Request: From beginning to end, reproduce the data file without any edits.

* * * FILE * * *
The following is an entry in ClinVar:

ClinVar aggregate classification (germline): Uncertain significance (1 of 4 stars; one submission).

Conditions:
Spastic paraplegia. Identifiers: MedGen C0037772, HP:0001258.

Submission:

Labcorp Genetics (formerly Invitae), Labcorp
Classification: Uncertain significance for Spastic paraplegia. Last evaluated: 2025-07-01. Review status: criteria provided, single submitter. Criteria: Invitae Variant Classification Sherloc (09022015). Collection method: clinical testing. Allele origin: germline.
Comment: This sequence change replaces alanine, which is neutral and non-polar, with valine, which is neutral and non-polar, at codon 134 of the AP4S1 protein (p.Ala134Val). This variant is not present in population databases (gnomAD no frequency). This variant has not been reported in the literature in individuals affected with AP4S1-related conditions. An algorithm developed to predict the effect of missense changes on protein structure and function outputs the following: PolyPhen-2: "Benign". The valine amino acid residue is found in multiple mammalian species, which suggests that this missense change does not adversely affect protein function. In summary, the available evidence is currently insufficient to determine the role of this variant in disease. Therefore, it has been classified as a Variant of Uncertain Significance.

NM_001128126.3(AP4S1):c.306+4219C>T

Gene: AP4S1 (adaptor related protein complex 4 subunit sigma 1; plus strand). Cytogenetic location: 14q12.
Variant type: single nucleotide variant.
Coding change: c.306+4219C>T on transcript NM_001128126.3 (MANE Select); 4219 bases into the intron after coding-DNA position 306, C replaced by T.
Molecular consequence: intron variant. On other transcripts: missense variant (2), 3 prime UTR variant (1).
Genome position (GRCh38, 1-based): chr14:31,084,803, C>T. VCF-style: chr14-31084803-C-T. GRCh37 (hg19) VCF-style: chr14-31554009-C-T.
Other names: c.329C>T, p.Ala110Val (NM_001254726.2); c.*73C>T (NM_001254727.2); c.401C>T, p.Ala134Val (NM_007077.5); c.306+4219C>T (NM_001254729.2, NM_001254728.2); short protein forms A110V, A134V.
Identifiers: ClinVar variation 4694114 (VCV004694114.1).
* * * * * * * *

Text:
The following is an entry in ClinVar:

ClinVar aggregate classification (germline): Uncertain significance (1 of 4 stars; one submission).

Conditions:
Spastic paraplegia. Identifiers: MedGen C0037772, HP:0001258.

Submission:

Labcorp Genetics (formerly Invitae), Labcorp
Classification: Uncertain significance for Spastic paraplegia. Last evaluated: 2025-07-01. Review status: criteria provided, single submitter. Criteria: Invitae Variant Classification Sherloc (09022015). Collection method: clinical testing. Allele origin: germline.
Comment: This sequence change replaces alanine, which is neutral and non-polar, with valine, which is neutral and non-polar, at codon 134 of the AP4S1 protein (p.Ala134Val). This variant is not present in population databases (gnomAD no frequency). This variant has not been reported in the literature in individuals affected with AP4S1-related conditions. An algorithm developed to predict the effect of missense changes on protein structure and function outputs the following: PolyPhen-2: "Benign". The valine amino acid residue is found in multiple mammalian species, which suggests that this missense change does not adversely affect protein function. In summary, the available evidence is currently insufficient to determine the role of this variant in disease. Therefore, it has been classified as a Variant of Uncertain Significance.

NM_001128126.3(AP4S1):c.306+4219C>T

Gene: AP4S1 (adaptor related protein complex 4 subunit sigma 1; plus strand). Cytogenetic location: 14q12.
Variant type: single nucleotide variant.
Coding change: c.306+4219C>T on transcript NM_001128126.3 (MANE Select); 4219 bases into the intron after coding-DNA position 306, C replaced by T.
Molecular consequence: intron variant. On other transcripts: missense variant (2), 3 prime UTR variant (1).
Genome position (GRCh38, 1-based): chr14:31,084,803, C>T. VCF-style: chr14-31084803-C-T. GRCh37 (hg19) VCF-style: chr14-31554009-C-T.
Other names: c.329C>T, p.Ala110Val (NM_001254726.2); c.*73C>T (NM_001254727.2); c.401C>T, p.Ala134Val (NM_007077.5); c.306+4219C>T (NM_001254729.2, NM_001254728.2); short protein forms A110V, A134V.
Identifiers: ClinVar variation 4694114 (VCV004694114.1).